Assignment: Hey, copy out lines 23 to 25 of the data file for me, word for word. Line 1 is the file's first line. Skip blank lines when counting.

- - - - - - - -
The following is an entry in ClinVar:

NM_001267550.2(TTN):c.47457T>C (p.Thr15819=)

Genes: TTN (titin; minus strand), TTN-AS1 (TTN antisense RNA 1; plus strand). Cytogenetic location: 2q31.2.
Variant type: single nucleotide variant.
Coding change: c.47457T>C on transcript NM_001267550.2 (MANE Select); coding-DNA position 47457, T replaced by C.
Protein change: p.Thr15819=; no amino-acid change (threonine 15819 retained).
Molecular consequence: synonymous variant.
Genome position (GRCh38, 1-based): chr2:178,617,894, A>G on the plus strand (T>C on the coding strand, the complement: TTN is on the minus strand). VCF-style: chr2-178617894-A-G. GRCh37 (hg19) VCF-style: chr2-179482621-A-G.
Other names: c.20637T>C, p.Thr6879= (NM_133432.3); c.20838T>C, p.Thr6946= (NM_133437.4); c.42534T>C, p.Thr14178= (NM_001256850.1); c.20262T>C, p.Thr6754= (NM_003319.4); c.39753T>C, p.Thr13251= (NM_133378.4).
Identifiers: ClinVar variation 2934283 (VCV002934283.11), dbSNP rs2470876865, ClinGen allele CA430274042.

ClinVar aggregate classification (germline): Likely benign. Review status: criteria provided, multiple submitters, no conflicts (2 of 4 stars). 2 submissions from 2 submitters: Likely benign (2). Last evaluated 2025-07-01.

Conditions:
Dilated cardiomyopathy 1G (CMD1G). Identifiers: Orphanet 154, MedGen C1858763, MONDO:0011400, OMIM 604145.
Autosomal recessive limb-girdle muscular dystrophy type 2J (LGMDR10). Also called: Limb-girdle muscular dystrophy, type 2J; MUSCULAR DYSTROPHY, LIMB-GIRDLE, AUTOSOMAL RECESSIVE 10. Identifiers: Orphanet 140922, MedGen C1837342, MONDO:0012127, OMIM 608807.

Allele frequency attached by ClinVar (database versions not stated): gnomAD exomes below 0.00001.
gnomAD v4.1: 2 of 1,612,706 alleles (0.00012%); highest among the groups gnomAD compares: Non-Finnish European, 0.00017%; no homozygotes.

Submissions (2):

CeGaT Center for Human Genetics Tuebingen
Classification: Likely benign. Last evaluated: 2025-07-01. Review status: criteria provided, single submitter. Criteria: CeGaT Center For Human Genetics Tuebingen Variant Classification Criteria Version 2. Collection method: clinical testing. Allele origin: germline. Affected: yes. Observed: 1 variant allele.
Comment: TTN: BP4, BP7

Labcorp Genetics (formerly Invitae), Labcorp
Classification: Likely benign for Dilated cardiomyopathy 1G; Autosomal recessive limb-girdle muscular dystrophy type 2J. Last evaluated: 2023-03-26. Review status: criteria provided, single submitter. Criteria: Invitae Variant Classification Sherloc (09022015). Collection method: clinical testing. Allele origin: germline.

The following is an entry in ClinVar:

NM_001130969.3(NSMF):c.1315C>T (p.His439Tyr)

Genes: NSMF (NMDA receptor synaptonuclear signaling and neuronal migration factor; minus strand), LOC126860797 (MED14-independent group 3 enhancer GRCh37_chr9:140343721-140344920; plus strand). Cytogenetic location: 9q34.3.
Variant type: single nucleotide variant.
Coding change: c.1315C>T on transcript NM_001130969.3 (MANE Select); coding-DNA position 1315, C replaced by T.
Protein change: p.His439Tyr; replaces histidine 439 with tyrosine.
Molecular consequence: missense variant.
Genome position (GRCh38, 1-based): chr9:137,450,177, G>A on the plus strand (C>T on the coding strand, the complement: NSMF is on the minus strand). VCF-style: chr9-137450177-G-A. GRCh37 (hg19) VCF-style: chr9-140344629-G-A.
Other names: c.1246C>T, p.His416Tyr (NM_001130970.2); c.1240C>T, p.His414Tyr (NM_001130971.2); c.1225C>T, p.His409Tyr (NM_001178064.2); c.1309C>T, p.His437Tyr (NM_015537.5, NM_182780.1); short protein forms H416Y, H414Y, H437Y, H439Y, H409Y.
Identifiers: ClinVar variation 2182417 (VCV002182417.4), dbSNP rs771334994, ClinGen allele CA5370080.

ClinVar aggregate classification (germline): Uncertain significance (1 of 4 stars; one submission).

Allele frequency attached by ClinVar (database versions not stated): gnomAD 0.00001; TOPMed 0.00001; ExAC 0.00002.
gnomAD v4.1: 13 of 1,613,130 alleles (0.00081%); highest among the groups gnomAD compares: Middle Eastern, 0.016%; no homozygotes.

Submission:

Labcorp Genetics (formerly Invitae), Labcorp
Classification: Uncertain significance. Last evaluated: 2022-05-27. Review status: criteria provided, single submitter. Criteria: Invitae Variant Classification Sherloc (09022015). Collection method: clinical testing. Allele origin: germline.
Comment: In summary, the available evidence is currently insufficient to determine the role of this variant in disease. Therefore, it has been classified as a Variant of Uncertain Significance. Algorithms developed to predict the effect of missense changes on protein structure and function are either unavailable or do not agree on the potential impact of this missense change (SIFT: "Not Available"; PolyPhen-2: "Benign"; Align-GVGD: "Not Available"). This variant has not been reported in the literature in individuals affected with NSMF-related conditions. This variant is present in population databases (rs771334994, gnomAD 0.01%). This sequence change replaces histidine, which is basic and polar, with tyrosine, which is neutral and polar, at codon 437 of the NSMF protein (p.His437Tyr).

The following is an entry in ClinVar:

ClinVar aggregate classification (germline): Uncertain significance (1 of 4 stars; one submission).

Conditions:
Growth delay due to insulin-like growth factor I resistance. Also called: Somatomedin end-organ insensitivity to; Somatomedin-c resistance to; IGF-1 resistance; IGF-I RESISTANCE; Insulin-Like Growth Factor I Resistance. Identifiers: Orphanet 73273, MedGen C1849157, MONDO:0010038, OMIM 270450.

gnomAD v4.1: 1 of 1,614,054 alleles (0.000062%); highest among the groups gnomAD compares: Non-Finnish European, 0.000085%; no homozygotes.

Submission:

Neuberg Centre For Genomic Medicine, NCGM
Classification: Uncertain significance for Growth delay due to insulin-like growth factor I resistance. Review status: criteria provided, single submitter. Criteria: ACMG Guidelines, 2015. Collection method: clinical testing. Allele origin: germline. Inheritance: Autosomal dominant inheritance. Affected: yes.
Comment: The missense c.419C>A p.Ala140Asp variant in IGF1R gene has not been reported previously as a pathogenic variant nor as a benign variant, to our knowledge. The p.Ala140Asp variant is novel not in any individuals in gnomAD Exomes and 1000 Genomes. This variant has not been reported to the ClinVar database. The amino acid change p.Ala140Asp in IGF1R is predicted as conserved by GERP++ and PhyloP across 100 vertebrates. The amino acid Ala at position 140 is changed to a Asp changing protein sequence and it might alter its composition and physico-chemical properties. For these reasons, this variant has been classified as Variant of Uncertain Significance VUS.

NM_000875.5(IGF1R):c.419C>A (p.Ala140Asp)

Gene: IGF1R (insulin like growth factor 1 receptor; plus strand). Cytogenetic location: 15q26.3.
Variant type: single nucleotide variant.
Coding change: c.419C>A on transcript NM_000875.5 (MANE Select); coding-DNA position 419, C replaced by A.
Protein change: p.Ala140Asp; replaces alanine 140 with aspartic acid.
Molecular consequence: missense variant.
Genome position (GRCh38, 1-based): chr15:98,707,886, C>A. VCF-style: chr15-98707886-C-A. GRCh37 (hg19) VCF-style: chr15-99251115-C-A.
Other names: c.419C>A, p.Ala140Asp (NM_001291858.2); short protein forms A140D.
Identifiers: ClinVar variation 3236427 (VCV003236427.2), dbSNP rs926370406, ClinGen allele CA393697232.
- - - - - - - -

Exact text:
The following is an entry in ClinVar:

NM_001130969.3(NSMF):c.1315C>T (p.His439Tyr)

Genes: NSMF (NMDA receptor synaptonuclear signaling and neuronal migration factor; minus strand), LOC126860797 (MED14-independent group 3 enhancer GRCh37_chr9:140343721-140344920; plus strand). Cytogenetic location: 9q34.3.